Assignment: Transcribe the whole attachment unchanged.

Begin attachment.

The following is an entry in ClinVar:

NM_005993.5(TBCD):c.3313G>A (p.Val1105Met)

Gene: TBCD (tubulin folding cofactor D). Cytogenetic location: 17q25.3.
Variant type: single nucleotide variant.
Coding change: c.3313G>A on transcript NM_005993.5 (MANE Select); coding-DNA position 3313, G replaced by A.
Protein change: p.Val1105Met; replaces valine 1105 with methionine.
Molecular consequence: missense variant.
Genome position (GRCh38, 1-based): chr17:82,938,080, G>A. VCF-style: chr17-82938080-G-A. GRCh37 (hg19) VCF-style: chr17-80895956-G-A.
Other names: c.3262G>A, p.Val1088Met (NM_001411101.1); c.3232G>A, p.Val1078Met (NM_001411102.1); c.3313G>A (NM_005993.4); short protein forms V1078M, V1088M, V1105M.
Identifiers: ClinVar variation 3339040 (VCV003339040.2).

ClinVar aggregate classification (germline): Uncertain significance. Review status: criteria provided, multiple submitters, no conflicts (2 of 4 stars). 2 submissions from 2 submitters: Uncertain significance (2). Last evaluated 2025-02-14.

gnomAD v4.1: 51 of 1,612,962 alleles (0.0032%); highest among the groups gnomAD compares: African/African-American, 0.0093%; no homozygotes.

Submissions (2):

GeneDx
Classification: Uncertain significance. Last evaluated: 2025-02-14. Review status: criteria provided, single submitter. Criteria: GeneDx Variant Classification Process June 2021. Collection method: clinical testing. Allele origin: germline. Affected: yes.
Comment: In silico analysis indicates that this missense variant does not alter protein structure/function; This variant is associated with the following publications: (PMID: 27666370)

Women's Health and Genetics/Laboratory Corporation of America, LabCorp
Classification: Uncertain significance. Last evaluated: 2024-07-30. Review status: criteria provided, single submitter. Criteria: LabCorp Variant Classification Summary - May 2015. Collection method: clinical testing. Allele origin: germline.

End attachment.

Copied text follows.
The following is an entry in ClinVar:

NM_005993.5(TBCD):c.3313G>A (p.Val1105Met)

Gene: TBCD (tubulin folding cofactor D). Cytogenetic location: 17q25.3.
Variant type: single nucleotide variant.
Coding change: c.3313G>A on transcript NM_005993.5 (MANE Select); coding-DNA position 3313, G replaced by A.
Protein change: p.Val1105Met; replaces valine 1105 with methionine.
Molecular consequence: missense variant.
Genome position (GRCh38, 1-based): chr17:82,938,080, G>A. VCF-style: chr17-82938080-G-A. GRCh37 (hg19) VCF-style: chr17-80895956-G-A.
Other names: c.3262G>A, p.Val1088Met (NM_001411101.1); c.3232G>A, p.Val1078Met (NM_001411102.1); c.3313G>A (NM_005993.4); short protein forms V1078M, V1088M, V1105M.
Identifiers: ClinVar variation 3339040 (VCV003339040.2).

ClinVar aggregate classification (germline): Uncertain significance. Review status: criteria provided, multiple submitters, no conflicts (2 of 4 stars). 2 submissions from 2 submitters: Uncertain significance (2). Last evaluated 2025-02-14.

gnomAD v4.1: 51 of 1,612,962 alleles (0.0032%); highest among the groups gnomAD compares: African/African-American, 0.0093%; no homozygotes.

Submissions (2):

GeneDx
Classification: Uncertain significance. Last evaluated: 2025-02-14. Review status: criteria provided, single submitter. Criteria: GeneDx Variant Classification Process June 2021. Collection method: clinical testing. Allele origin: germline. Affected: yes.
Comment: In silico analysis indicates that this missense variant does not alter protein structure/function; This variant is associated with the following publications: (PMID: 27666370)

Women's Health and Genetics/Laboratory Corporation of America, LabCorp
Classification: Uncertain significance. Last evaluated: 2024-07-30. Review status: criteria provided, single submitter. Criteria: LabCorp Variant Classification Summary - May 2015. Collection method: clinical testing. Allele origin: germline.